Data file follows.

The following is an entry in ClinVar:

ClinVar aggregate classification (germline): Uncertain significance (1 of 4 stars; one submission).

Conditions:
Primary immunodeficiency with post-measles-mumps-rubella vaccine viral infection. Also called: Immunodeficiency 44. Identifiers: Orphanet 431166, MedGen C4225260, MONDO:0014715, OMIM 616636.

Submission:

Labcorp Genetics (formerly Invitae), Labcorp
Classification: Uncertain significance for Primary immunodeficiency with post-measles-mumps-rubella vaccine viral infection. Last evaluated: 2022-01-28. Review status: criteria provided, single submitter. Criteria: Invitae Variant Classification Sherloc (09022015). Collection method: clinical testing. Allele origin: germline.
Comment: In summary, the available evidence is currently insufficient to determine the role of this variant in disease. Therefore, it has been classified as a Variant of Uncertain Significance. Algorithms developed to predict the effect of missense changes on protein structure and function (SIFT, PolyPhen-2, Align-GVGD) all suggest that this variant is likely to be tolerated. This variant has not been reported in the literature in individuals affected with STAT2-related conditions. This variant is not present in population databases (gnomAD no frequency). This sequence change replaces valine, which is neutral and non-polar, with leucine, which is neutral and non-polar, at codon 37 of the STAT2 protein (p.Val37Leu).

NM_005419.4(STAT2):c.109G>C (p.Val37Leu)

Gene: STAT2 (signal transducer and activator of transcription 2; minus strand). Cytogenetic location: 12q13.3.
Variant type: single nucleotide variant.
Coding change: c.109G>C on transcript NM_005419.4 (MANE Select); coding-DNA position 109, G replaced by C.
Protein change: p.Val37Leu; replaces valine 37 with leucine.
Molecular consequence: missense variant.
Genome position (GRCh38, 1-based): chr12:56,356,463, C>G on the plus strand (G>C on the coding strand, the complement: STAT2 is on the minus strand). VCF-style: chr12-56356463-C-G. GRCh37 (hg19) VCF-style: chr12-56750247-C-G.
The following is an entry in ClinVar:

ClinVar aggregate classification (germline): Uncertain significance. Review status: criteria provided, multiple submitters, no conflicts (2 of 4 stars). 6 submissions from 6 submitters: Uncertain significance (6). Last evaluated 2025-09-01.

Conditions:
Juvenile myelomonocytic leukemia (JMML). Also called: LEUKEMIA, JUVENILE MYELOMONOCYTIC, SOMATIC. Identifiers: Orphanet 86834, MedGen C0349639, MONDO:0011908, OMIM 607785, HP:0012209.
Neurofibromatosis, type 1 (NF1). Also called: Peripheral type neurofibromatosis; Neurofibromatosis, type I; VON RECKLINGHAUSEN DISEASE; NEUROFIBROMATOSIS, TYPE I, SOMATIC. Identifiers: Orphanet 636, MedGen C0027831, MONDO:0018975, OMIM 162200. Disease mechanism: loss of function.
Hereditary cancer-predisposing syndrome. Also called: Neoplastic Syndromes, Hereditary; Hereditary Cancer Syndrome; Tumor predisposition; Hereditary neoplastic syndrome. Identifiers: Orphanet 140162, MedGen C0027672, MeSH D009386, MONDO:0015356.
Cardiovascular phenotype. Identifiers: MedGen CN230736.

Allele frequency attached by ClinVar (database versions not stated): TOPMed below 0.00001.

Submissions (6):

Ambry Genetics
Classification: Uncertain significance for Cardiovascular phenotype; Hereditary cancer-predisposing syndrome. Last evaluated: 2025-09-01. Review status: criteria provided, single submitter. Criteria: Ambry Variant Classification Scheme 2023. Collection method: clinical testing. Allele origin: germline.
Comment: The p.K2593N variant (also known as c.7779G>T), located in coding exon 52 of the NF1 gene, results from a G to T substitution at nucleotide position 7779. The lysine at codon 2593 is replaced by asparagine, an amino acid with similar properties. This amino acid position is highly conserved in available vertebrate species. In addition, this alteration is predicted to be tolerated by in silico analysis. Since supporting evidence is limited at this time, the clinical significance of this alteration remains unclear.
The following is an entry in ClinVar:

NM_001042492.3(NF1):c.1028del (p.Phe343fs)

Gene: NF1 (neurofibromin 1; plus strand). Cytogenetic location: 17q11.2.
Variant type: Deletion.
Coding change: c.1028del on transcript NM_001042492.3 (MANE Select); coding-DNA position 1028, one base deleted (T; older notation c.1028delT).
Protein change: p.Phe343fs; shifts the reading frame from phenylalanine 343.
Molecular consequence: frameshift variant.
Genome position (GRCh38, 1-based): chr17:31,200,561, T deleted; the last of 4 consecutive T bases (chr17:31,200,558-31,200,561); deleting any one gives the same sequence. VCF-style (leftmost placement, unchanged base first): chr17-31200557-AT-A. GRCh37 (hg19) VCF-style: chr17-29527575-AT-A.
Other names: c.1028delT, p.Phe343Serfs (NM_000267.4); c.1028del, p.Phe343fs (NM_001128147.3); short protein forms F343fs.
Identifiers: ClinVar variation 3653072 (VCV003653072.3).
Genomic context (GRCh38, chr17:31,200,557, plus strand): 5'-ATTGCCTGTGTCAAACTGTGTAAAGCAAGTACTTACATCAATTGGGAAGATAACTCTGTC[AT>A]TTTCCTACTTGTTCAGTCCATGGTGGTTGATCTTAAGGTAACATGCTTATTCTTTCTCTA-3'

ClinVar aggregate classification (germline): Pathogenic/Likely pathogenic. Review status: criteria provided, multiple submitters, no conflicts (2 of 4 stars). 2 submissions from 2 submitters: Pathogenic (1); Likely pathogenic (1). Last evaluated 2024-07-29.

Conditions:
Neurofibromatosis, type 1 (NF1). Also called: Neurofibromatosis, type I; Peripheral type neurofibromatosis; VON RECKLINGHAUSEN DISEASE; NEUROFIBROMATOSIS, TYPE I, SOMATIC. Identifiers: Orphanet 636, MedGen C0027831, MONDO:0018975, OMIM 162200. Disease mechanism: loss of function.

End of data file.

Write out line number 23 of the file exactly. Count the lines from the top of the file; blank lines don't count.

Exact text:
Allele frequency attached by ClinVar (database versions not stated): TOPMed below 0.00001.